By March 11, at page 25, after a days-long raucous celebration and farewell, they cast off. The log speaks of writers classically educated in history and literature and science, in the mold of lovers of knowledge: Philosophers. The Captain, Tony, is a solid sailor, a careful hard bitten technician. Tex is the engine man whose very bones are parts of a diesel engine; Tiny and Sparky are old friends, ‘bad boys’ become bad men, rough sailors, whose perceptions and salacious comments are–to everyone’s delight– in sharp contrast with those of the toney writers. Page 18 begins a seven point/paragraph introduction to the remaining crew member, an outboard engine called The Sea Cow, who always promises to propel their skiff, but always refuses, or quits when it causes the greatest problem. They row. Except for the captain and Sea Cow they all share a great affiliation with 2500 bottles of Corona beer.
This log is informative, entertaining, and thought provoking. The fame of the authors makes it especially notable and relevant to those familiar with the Monterrey area and history. It is doubly enjoyable to me because in the same days and nights described in the log, I lived nearby in my own very different parallel world, one that is in another sense the same world. Goodreads offers many quotes and have note-booked many of Steinbeck’s beautiful portraits of people, seascapes, places, children, towns, officials, and natives; and many pithy Ricketts short essays on the nature of nature, of ecology, of relationships among living beings. But if one doesn’t read both Steinbeck and Ricketts in their log habitat, they seem to me lifeless as a diaphanous pellucid sea creature in a specimen jar, where color and motion and even structure are lost. To enjoy that one must simply… Jump into the Log!
A friend, who tends to be overweight, went on a Forty Day Fast recently saying that his dad had done that several times, and he himself had fasted for forty days once before. He explained that he continued all of his ordinary activities as an interpreter during his fast, without any difficulty whatsoever.
Maybe he felt so well, I thought, because normal activity makes more sense for the average mortal person than fasting alone in the wilderness like Jesus, which might awaken dreams and Devils. I had supervised students during a several week anti-Vietnam war fruit juice fast– like those of Caesar Chavez. Yet these were child’s play compared to my friend’s forty day fast.
Being in that magical age when one can be freely irresponsible, I was tempted to submit myself– as subject– in an uncontrolled experiment. But it needed a little thought. I decided on 90 hours because I wasn’t entirely convinced my friend was telling the whole story; and I don’t have enough fat to last long without feeding on my frightened proteins; or worse— a fatty little brain that might still be useful afterward.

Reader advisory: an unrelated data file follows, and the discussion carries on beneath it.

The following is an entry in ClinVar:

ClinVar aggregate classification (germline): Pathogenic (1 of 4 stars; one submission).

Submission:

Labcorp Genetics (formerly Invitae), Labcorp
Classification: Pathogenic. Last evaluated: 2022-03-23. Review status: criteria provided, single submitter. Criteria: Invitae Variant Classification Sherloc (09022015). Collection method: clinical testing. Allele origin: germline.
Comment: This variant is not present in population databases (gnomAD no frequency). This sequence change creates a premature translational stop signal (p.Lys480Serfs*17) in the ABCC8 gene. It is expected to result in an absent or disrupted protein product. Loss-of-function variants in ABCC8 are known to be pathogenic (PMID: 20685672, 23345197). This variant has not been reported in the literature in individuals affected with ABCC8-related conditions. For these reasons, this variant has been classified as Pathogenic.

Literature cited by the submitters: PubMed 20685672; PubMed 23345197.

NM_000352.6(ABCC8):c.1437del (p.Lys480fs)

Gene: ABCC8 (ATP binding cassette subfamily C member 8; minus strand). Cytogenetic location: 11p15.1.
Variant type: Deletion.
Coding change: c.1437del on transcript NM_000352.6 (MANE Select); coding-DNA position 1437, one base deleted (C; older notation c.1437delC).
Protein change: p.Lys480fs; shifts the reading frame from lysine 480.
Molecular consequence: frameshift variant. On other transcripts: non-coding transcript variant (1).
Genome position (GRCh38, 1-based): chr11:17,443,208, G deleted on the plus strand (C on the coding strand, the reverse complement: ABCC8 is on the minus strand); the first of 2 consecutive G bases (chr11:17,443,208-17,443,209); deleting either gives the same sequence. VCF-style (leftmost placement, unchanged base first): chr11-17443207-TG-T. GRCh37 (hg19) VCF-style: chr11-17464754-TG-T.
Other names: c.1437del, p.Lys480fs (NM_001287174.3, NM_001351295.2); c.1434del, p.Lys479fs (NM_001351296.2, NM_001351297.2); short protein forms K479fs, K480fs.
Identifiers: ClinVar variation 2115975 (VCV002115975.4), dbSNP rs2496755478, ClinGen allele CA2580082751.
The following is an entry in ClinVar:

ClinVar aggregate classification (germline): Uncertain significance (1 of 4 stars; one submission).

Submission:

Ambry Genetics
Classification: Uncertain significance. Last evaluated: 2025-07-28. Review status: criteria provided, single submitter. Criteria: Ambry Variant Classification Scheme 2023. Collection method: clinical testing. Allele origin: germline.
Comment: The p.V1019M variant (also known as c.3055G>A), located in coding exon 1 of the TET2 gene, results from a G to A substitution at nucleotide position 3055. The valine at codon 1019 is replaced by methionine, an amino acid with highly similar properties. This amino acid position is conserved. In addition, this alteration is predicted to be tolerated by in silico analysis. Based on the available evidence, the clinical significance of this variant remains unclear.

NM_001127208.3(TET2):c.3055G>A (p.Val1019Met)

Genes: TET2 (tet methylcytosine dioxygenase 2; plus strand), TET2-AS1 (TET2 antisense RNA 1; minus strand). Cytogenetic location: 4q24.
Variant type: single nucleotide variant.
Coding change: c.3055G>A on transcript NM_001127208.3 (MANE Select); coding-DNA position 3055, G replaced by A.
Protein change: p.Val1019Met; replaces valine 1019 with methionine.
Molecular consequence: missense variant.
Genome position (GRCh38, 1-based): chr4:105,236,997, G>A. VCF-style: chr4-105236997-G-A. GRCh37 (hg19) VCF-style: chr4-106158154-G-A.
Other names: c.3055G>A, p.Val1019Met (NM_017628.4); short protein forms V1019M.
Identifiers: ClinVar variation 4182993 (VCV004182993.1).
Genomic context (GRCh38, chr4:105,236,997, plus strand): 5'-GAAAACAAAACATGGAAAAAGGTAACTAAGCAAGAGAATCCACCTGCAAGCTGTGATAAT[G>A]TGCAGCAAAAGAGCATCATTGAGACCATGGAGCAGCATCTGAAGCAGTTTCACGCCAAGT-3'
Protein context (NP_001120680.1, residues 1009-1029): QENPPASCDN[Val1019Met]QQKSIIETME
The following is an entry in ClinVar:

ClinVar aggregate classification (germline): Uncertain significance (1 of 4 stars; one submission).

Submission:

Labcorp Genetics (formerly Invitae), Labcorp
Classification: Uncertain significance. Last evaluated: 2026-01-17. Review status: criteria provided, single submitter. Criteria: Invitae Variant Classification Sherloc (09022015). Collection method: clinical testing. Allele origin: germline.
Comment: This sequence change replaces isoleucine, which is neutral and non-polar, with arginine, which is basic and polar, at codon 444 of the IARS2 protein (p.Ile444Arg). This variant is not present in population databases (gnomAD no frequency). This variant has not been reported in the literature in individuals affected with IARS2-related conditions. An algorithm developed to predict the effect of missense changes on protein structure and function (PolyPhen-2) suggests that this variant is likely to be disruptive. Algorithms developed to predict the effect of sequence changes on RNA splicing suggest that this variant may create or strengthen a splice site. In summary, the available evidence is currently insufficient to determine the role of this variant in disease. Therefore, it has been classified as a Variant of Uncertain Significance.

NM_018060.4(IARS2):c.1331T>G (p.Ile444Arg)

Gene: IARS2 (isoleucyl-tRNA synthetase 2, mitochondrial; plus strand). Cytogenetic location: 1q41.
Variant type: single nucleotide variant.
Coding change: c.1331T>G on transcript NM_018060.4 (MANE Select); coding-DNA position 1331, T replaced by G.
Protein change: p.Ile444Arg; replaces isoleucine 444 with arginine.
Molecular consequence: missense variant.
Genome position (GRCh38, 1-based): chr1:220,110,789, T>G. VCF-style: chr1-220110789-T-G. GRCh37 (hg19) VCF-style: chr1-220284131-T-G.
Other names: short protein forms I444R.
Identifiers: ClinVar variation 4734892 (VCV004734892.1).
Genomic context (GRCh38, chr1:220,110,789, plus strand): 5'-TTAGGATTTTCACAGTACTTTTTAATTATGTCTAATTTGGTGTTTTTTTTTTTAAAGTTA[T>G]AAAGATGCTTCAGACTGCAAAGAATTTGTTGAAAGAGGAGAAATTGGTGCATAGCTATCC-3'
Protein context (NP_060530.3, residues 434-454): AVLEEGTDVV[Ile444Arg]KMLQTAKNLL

I’m generally healthy, given the overburden of foolish years; my numbers and chemistries are ideal. (Whatever that means! Time suggests that today’s sacred truths are often tomorrow’s gross errors.) Yet I have type II diabetes, using only the medication that seems to me most rational and effective – lantus with a regular insulin pen for carb flings. My Hemoglobin A1c- , a reflection of average blood sugar during the prior 90 days, is usually between 5 and 6, not normal, but very satisfactory. I never have a very low blood sugar since I stopped all the oral diabetes treatment pills I had used earlier.
Looking over some of the literature on fasting quite superficially, it appeared to me there was some evidence intermittent fasting may be beneficial for humans. But well constructed human studies on longer fasts seem small, and over controlled to the point of –absurdity. Apparently they are not profitable, and worse, troublesome and costly.
Not so in mice i , where “prolonged periods of fasting – repeated cycles of 2-4 days with no food – over the course of 6 months, seemed to kill off older and damaged immune cells and generate new ones.” Longo and colleagues suggest that such “metabolic changes … as a result of prolonged fasting… for 3 days or longer–drinking only water …reset some components of (the) immune system... the drop in white cell levels trigger(s) a stem-cell based regeneration of new immune cells.” Interesting, especially if you are a mouse. Yet, if my friend could do long fasts why not I?
Day one began at noon on Monday and ended the next noon. I had cut the lantus (insulin) in half that morning and had a light lunch. The rest of the day was inconsequential.
Day two began at noon Tuesday: I had slept well, and had waked comfortably that morning, skipping insulin altogether, making breakfast of black coffee to avoid caffeine withdrawal headaches. I was building a fence and had to dig post holes that in the afternoon making sure to drink plenty of water. It was a hot day but the work felt easy, and I felt no hunger at all. The rest of the day I read and wrote, which is my usual thing. I ingested some TV and Netflix.
Day three began at noon Wednesday: Much the same. I stayed with my thrice weekly regimen: light upper body work, about 8500 ft-lb*, and 110 Calories on an elliptical trainer; enough to sweat and get the heart and lungs going. I was not hungry. Not at all. Back to my books to dig up an old copy of Don Quixote, which offered new meaning for me; the aged Don Q set off on his quest after reading too much, and causing his relatives to fret.